Management of epidermolysis bullosa simplex in pregnancy: A case report

We report our experience with the care of a parturient woman diagnosed with EBS. There is little literature on pregnancy in women with this condition. Special precautions are necessary during diagnostic and therapeutic interventions to avoid bullae formation or exacerbation of existing lesions. Frictional or shearing forces are typically more damaging than compressive forces. Multidisciplinary planning was done for our patient to ensure uneventful labor and delivery. Elective induction of labor was started at 40 weeks of gestation. She eventually underwent a cesarean delivery after failed trial of labor. We present this case to highlight the obstetric and anesthetic implications of caring for a parturient with EBS.
Source: Case Reports in Womens Health - Category: OBGYN Source Type: research

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AbstractTo describe the utilization of Next Generation Sequencing technologies for genetic counseling and prenatal diagnosis. Ten families requested prenatal testing in view of previously affected offspring with genetically heterogeneous/hitherto undiagnosed disorders. Next generation sequencing was offered as a first tier investigation (1) in the probands who had not been diagnosed by baseline investigations, and (2) in cases where preliminary examination/testing suggested a genetically heterogeneous disorder, while the precise diagnosis was not available. The subsequently identified molecular basis enabled prenatal testi...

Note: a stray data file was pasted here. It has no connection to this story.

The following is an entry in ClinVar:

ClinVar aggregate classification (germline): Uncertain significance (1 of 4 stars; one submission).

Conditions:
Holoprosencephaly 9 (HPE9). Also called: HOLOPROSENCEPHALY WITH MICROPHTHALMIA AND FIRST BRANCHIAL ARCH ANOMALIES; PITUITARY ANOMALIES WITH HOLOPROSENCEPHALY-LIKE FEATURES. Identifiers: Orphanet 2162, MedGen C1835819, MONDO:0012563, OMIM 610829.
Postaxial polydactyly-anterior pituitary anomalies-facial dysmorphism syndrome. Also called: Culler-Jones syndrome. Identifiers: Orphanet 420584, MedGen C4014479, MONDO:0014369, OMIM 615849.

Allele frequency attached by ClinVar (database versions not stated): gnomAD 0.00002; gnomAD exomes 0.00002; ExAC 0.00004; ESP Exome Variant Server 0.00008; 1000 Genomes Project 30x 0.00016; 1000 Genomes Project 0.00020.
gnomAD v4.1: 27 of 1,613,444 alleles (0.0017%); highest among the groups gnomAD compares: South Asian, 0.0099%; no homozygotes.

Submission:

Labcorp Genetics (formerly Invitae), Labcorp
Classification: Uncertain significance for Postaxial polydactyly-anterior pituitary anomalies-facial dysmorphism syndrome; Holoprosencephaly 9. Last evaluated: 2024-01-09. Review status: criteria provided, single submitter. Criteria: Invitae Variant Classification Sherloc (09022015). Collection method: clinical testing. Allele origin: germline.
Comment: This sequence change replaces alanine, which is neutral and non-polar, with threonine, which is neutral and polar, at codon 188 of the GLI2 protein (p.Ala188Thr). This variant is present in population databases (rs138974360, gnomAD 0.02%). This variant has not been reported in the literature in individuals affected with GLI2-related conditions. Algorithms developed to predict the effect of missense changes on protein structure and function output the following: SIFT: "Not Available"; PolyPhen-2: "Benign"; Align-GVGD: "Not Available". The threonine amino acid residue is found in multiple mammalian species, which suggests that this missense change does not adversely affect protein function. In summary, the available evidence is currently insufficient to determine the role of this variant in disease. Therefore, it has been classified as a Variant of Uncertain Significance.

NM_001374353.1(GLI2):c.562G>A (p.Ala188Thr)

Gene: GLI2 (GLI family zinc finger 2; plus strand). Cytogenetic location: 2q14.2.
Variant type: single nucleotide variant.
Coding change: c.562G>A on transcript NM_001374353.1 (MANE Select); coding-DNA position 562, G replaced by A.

Source: Journal of Fetal Medicine - Category: Perinatology & Neonatology Source Type: research